Currently Being Moderated

IMG_2012.JPGThis past weekend I went and finally did it.  I closed the loop on my  dream to play gritty, stripped down delta blues on a cigar box guitar  (CBG) in tandem with my harmonica.  At first I went to the local  Recycled Arts Fair thinking I’d buy a four string CBG.  But within a few  minutes of speaking with local Vancouver, WA luthier Alan Matta  at  Hammered Frets (www.hammeredfrets.com),  he’d convinced me to start with a 3 string and then think about a 4 (or  more) string later.  Why?  Well, it’s simple.  I don’t know how to play  the darn thing!  Fewer strings also means easier chords (with many  requiring just one or two fingers), and more harmonic simplicity to help  a newer player (like me) keep from getting overwhelmed. Plus, fewer  strings means less tension on the neck and risk of bowing.  (Sidebar: I do have a musical pedigree, having played brass instruments  and harmonica since I was 12), and I get music theory, but playing  stringed instruments...can an old dog learn a new trick?)


If  you are a small to mid-sized manufacturer for instance, getting started  with a company sustainability initiative, or in greening a supply chain  is a lot like learning a musical instrument.  Quite often if companies  try to bite off more than they can chew (three vs. four string chords),  there’s too much stress (like a guitar neck) and greater risk of failure  (bowing of the neck).  Simplicity often trumps complexity when getting  started down the sustainability path.  This is particularly true if  companies are starting from scratch, or lack deep financial or personnel  resources.  So before companies start to feel overwhelmed, there are  ways to “ease” into sustainability, without the stress.


Last year I wrote about how the “look”  and “feel” of sustainability depends on the level of enlightenment that  a company has, the desired “end state” and on the depth of its  resources to execute the change.  Also, I spoke about the importance  of adequate resources to make the leap and a systematic process to keep  on track.  I advocated systematic planning before moving  ahead.  This  involved:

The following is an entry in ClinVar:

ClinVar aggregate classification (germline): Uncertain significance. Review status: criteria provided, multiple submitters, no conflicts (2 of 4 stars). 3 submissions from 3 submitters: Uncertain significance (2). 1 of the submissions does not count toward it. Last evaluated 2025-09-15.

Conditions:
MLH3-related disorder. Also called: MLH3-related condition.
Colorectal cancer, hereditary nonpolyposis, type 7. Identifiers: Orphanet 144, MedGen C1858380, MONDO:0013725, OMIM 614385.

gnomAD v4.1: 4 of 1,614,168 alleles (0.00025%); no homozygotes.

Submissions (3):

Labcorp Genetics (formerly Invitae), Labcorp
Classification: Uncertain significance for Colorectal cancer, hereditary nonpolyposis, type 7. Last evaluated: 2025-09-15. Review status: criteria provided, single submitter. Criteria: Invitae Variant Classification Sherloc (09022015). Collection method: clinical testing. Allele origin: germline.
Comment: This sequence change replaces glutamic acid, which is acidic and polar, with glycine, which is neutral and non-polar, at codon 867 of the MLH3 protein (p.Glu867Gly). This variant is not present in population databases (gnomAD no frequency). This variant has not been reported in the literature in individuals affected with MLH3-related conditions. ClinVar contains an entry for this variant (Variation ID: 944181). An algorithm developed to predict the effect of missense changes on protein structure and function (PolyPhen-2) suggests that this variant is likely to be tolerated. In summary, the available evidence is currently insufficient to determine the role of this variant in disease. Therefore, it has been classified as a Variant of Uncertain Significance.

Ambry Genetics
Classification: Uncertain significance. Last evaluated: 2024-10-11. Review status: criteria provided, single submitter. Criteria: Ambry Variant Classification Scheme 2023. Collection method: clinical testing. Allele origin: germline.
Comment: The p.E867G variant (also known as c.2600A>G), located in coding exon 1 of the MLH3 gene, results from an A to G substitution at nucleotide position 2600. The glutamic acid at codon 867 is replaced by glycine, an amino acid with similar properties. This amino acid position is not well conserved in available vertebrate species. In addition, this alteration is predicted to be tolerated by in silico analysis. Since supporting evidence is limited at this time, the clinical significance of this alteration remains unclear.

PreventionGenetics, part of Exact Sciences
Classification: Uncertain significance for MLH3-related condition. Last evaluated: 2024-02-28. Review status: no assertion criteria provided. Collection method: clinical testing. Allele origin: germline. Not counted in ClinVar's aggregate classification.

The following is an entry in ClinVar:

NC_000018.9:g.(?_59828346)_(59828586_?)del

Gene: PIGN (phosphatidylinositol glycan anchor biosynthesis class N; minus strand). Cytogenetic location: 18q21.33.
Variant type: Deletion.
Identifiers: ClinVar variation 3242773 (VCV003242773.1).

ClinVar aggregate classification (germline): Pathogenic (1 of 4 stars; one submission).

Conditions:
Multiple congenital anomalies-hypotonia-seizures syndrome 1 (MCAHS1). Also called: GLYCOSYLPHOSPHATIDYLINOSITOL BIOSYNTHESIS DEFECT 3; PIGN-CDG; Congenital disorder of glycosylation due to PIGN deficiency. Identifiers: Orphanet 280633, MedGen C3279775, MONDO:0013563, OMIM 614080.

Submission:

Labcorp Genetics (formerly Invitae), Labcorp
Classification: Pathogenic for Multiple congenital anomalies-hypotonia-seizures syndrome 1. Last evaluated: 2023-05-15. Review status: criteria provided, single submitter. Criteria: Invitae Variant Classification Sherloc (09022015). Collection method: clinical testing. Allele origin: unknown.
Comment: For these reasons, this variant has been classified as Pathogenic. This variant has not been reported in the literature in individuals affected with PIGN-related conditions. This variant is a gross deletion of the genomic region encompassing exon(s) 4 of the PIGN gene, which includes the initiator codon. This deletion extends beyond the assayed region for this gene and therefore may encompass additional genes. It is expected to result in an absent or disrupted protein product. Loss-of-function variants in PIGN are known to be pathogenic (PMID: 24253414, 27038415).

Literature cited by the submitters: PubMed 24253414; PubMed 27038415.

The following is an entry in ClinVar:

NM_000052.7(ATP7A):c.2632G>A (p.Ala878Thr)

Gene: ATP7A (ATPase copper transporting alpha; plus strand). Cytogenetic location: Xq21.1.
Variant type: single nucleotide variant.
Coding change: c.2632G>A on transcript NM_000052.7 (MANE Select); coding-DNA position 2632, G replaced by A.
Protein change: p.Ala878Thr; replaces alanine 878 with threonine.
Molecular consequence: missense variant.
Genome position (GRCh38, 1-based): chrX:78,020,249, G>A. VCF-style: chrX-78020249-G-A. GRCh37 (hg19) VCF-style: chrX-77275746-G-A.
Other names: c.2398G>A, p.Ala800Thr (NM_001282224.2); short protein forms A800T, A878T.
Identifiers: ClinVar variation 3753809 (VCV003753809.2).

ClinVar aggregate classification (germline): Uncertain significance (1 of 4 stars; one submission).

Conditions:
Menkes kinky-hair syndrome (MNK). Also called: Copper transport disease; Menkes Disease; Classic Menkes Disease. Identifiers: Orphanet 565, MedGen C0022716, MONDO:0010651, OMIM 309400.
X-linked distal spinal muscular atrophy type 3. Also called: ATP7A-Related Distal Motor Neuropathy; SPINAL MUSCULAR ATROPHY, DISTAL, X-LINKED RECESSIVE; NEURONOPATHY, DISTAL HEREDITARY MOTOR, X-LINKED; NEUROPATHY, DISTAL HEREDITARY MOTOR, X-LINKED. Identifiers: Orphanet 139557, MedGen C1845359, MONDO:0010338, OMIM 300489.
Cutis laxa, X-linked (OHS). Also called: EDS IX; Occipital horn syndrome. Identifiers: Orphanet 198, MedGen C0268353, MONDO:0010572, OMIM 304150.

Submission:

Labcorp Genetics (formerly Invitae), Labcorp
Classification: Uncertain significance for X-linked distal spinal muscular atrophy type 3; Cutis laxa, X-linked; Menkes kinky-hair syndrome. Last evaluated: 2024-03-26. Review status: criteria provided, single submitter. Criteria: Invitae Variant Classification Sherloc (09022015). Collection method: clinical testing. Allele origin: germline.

1. Building a system to plan, implement, measure and check progress of the initiative.
  2. Looking for the quick wins.
  3. Building an innovation-based culture and reward positive outcomes.
  4. Measuring, managing, reporting and building on the early wins.
  5. Building the initiative in manageable chunks.

 

 


 

A Systems Framework to Get the Ball Rolling

 


Picture2.pngLet’s accept for a moment that if you are reading this, you already understand that sustainability as a term means many things to many organizations.  An effective sustainability roadmap and the systematic framework to manage sustainability must consider four key focal areas: compliance, operations, product sustainability and supply chain sustainability.  Bearing in mind that “one size doesn’t fit all” there still needs to be a systematic way to get to the “desired goal”.  A systematic framework like an ISO 14001-based Environmental Management System (EMS), offers a set of processes and tools for effective accomplishment of sustainability objectives.  But in the event that a company isn’t quite ready to make the leap into the ISO world, there are alternatives.